A lot can be said for the cities of Europe that were not damaged during WWII. Lisbon's old city is so quaint with its hilly terrain, windy cobblestone streets, and historic trams. If it weren't for all of the graffiti, it would be postcard perfect. The graffiti here was actually sad to see and on par with what we saw in Bogota a couple of years ago. Old Lisbon is almost like a bubble. Most of the tourists congregate in this area, and English seems as prevalent as any other language. We were amazed at how many of the people we met in the service industry, who were from Brazil and other European countries. We were told that Portuguese don't typically fill these jobs because of their relatively low pay.

Our trip followed a familiar pattern: sightseeing from the late morning to late afternoon, siesta, and then a late-night dinner. Our dinners are always the event of the evening and typically running three to four hours.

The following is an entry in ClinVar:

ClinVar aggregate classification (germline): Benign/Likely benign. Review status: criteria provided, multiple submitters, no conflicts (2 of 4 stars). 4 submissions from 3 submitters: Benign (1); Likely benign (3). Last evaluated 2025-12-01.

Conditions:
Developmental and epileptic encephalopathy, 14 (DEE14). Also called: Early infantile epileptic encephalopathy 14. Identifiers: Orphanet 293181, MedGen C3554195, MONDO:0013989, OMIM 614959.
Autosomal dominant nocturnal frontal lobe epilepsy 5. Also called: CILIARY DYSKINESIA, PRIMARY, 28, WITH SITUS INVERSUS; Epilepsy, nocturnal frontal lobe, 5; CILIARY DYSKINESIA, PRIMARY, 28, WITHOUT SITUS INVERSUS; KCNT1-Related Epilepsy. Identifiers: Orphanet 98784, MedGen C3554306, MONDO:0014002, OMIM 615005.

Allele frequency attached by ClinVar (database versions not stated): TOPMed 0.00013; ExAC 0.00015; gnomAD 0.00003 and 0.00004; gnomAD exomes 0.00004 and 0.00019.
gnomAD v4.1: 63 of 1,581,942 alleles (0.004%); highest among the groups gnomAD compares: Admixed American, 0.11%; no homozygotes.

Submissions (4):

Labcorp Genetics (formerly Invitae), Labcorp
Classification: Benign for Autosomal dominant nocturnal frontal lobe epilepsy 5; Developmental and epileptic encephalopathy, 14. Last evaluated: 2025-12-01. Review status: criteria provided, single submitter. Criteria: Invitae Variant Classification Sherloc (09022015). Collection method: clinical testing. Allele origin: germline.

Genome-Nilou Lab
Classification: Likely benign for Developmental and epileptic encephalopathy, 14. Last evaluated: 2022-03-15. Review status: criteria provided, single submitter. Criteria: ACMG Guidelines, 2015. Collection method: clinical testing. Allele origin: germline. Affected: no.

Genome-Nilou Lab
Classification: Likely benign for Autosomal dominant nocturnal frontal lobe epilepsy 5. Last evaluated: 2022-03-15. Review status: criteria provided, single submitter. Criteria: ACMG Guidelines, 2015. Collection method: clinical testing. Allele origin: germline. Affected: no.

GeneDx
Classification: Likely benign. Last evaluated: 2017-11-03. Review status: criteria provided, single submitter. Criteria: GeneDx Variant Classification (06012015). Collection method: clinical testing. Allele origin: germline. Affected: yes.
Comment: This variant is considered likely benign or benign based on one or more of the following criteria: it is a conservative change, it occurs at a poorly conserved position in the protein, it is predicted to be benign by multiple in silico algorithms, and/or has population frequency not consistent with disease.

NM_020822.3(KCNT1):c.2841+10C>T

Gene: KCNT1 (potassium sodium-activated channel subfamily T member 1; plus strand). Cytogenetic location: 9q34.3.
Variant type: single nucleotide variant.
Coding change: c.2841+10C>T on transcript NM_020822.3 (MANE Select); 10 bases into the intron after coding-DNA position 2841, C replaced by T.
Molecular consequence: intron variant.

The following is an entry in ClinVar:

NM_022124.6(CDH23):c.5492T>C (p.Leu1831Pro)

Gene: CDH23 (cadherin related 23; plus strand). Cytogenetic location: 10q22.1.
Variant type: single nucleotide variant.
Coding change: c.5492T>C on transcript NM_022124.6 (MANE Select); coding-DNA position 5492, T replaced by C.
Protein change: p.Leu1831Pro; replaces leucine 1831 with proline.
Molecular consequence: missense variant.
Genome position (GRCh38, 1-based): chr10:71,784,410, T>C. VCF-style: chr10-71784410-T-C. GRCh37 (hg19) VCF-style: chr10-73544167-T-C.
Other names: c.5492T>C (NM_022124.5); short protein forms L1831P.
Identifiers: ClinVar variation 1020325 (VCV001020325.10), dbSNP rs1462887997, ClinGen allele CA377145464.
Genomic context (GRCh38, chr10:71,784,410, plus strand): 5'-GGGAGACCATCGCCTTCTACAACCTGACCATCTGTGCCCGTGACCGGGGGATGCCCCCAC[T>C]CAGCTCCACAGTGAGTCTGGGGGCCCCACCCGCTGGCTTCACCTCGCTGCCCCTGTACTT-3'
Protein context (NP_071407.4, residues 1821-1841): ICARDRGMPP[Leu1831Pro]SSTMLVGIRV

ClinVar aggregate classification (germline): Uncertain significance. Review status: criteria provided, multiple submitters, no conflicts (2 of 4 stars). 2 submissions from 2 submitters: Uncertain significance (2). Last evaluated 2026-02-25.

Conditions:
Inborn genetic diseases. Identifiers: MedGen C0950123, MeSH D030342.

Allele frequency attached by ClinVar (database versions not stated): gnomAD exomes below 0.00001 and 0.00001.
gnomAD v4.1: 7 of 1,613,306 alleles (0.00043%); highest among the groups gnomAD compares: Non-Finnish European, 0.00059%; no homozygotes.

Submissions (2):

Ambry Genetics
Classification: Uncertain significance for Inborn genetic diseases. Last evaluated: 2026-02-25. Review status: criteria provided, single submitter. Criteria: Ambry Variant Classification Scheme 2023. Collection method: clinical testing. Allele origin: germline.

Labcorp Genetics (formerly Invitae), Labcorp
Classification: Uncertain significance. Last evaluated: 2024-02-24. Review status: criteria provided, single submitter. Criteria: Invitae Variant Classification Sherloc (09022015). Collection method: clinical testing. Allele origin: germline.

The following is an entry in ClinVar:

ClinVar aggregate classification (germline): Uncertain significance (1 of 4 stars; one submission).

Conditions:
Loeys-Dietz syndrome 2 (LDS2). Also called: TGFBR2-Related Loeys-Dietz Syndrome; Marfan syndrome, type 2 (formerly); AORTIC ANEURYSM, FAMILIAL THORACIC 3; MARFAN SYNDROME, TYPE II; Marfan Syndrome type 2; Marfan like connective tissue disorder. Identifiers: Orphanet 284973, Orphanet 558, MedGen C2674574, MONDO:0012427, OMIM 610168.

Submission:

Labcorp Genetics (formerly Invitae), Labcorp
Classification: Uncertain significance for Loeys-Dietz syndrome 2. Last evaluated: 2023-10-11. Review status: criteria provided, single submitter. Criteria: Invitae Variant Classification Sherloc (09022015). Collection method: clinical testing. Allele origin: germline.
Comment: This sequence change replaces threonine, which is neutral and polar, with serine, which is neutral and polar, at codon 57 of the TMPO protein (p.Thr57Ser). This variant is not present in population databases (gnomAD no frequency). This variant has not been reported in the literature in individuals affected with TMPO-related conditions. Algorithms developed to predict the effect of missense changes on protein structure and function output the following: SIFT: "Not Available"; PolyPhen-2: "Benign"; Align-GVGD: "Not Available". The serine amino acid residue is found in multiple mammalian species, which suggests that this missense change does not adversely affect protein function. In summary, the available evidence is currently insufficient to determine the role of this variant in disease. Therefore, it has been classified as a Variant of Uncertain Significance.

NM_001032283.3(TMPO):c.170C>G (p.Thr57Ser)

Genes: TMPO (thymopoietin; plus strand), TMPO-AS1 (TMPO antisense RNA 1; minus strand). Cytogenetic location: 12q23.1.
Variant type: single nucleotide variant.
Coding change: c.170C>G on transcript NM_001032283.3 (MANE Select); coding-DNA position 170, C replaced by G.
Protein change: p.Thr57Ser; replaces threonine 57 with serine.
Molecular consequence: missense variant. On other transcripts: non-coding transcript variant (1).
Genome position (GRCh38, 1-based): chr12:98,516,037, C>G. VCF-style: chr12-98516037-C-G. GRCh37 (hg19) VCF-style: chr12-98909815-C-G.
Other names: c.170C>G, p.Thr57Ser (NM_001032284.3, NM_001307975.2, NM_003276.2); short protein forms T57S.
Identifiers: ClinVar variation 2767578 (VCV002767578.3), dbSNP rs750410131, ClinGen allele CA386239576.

As I learned more about Portugal's history, I wanted to know why it took so long for their colonies to become independent. As I found out, it was the Portuguese Colonial War from 1961 to 1974 that was the catalyst for the overthrow of the dictatorship in Portugal. We visited an old prison in Lisbon that highlighted much of the atrocities during this rule.

On our last day in Lisbon, we made a day trip to Sintra, which reminded me of the Newport, Rhode Island. Because the hills of Sintra are much higher than those in Lisbon, the temperature is also much cooler. In a world before air conditioners, that meant Portugal's ruling class and wealthy had homes up there. Some of them can even be described as palaces. Much of the coastline can also be seen from here which made it a strategic location over the centuries. When visiting the Palace of Pena, I came in contact first hand with how tourism can completely overrun a site. The crowds here were suffocating. It was a challenge just to get up and down to the palace because of the narrow and windy road. We actually just walked back down from the hills back to Sintra instead of taking the bus.